Crown jewels: venison liver, kidneys AND heart

1-autumn walkIt’s dusk on a dying summer’s evening and the doorbell rings. Our local chasseur (hunter) is on the doorstep, wreathed in smiles. He’s just been out in the woods checking up on the deer and wild boar population (as he is contracted to do by our commune) and he’s shot a roe deer. It will take him a little while to butcher the beast, but would I like him to set aside the liver for me?

I love game and I’m very partial to the Fifth Quarter (aka offal or organ meats), but I’ve never tasted venison liver. What’s clear from his body language (he’s wriggling and grinning like a delighted spaniel with a prize bone) is that this is quite an honour, and that the liver constitutes something of a trophy. After the merest moment’s hesitation, I tell him yesssss, I’d love it. He disappears to do his butchery, giving me just enough time to pull down from the shelf my fave book on game, Nichola Fletcher’s Ultimate Venison Cookery. On page 199 I read: “Venison liver is one of life’s great gastronomic treats.”

Ten minutes later, back he comes, proffering not just the beautifully cleaned liver but the kidneys AND the heart too. After profuse and somewhat confused thanks, I rush back again to Ultimate Venison Cookery, where I learn that if venison liver is a rare treat (“goes awfully well with chanterelles, should you be lucky enough to find any lurking around you“), venison kidneys are a-m-az-ing (“served rosy-pink on toast, or with a salad”). And as for heart… well, the heart is the bee’s gastronomic knees. With these three, confirmed Nichola later in an email, I’d got “the crown jewels”.

I can’t quite handle my crown jewels all in one week, so I’ve frozen the heart and kidneys for a later feast. This morning I went out into the woods and by happy chance stumbled upon some chanterelles and pieds de mouton mushrooms. Here’s what I did with my trophy liver:

Venison liver with potato galettes and wild mushrooms

Serves 2

1-5-IMG_0794300g thin-skinned, firm potatoes or new potatoes (5-6 medium), scrubbed but not peeled
Salt and pepper
1 tablespoon olive oil
Chopped lovage leaves, about 1 teaspoon
a handful of wild mushrooms (chanterelles, pieds de mouton, horns of plenty, ceps etc.) or cultivated mushrooms, trimmed and sliced
2 tablespoons olive oil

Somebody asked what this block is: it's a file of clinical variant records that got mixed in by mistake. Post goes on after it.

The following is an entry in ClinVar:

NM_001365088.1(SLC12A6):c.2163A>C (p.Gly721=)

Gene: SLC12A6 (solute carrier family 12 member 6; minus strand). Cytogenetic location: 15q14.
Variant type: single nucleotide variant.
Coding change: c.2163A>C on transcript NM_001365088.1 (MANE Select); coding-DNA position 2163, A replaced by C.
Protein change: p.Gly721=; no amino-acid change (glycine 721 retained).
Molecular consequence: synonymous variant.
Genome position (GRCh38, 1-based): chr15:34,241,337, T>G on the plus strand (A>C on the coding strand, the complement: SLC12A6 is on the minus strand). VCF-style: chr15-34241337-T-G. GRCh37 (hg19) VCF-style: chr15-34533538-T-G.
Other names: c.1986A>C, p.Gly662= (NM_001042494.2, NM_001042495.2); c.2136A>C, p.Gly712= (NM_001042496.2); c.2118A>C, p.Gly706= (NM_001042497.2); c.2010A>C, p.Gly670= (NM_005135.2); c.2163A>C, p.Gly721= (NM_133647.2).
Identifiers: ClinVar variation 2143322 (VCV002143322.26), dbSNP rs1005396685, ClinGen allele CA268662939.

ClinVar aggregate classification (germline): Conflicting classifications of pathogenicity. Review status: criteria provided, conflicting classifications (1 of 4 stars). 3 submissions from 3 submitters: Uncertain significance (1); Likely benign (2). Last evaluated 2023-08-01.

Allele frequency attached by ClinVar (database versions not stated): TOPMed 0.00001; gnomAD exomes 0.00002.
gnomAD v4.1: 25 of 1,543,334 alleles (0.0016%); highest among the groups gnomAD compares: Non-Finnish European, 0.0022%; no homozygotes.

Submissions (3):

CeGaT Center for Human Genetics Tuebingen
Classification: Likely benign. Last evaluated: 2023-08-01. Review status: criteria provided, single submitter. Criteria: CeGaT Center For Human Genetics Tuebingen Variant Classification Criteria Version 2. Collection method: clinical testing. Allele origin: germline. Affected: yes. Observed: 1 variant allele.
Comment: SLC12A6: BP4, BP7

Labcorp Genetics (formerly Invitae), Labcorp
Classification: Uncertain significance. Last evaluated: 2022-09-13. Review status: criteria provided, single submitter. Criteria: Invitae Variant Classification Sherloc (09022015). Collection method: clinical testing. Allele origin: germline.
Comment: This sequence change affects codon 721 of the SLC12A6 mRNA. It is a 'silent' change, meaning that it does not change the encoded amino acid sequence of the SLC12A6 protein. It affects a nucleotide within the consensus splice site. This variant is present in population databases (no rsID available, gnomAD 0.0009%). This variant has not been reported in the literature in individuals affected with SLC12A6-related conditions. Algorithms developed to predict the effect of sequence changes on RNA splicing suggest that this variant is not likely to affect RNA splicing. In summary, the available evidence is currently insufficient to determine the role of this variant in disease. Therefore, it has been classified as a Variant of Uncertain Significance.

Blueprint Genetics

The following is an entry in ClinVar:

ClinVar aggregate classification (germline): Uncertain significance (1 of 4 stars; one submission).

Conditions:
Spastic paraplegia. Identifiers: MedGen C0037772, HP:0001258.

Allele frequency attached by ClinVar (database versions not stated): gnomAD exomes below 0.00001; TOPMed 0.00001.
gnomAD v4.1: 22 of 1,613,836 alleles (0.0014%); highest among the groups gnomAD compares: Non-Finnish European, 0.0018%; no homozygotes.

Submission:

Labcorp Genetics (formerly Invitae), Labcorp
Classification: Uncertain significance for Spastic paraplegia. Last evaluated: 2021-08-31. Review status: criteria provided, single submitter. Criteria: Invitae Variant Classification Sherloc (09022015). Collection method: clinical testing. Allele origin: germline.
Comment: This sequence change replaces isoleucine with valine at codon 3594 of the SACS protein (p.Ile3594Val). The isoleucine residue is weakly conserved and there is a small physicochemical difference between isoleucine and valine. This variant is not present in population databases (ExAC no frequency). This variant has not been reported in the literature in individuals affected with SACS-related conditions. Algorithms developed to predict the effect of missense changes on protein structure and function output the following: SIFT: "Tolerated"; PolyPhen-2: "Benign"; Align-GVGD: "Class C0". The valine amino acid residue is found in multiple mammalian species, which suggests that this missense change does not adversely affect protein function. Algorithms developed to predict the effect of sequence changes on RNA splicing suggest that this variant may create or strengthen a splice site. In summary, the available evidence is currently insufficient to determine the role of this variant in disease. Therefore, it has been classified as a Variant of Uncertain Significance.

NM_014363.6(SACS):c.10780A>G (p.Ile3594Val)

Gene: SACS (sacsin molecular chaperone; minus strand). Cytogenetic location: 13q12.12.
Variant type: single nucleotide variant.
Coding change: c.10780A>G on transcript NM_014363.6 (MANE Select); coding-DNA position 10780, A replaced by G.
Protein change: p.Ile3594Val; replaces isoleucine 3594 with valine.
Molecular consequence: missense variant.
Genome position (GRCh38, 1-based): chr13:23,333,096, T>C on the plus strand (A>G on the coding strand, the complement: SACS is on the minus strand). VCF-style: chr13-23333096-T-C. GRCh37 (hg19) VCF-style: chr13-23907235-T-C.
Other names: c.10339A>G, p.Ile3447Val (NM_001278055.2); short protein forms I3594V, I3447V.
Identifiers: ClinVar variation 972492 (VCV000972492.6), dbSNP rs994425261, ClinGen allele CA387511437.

1-2 spring onions, finely chopped
250g venison liver, trimmed and cut in 6 slices about 1 cm thick
flour, salt, pepper
25g butter
sprigs of thyme to garnish

  • Slice the potatoes very thinly and put them in a bowl
  • Add salt and pepper, 1 tablespoon oil and chopped lovage and mix well
  • Pack the slices tightly into 2 small baking tins ca. 10cm diameter, pressing them down to settle them in. You can get fancy and arrange them decoratively in concentric circles, or just throw them in – just make sure the top is flat and they’re nicely snuggled in
  • Heat the oven to 190 C and bake for about 45 minutes or until the potatoes are cooked through and the top golden brown. When they are done, leave them in the turned off oven; use the residual heat to warm some plates.
  • For the mushrooms, heat 1 tablespoon oil in a heavy frying pan and soften the chopped onions without allowing them to brown. Add the sliced mushrooms and salt and pepper to taste. Cover the pan and leave them to stew gently and render some of their juice. Uncover, raise the heat and cook till the juices are evaporated. Remove mushrooms and keep them warm. Wipe out the pan and use it to cook the liver.
  • Put a handful of flour with some salt and pepper in a plastic bag and shake well to mix. Add the liver slices and toss them in the flour till lightly coated. Shake off any excess.
  • Heat the butter with 1 tablespoon oil over steady heat till the butter is foaming. Toss in the liver slices and fry very briefly – a few seconds each side – till lightly golden and just firm to the touch.
  • To serve, lift the potato galette(s) out onto heated plates, top with liver slices set at an angle (add any pan juices), garnish with thyme sprigs and arrange mushrooms on the side.

4 thoughts on “Crown jewels: venison liver, kidneys AND heart

  1. A recipe after my own heart. Glad you said to slice it thin, Sue -it’s important to have the liver really rosy pink but not (for most people anyway) actually raw. Having said that, I do remember sharing a cookery demonstration with Clarissa Dickson Wright when she popped a piece of raw liver into her mouth and ate it with gusto. Mixed reactions from the audience!

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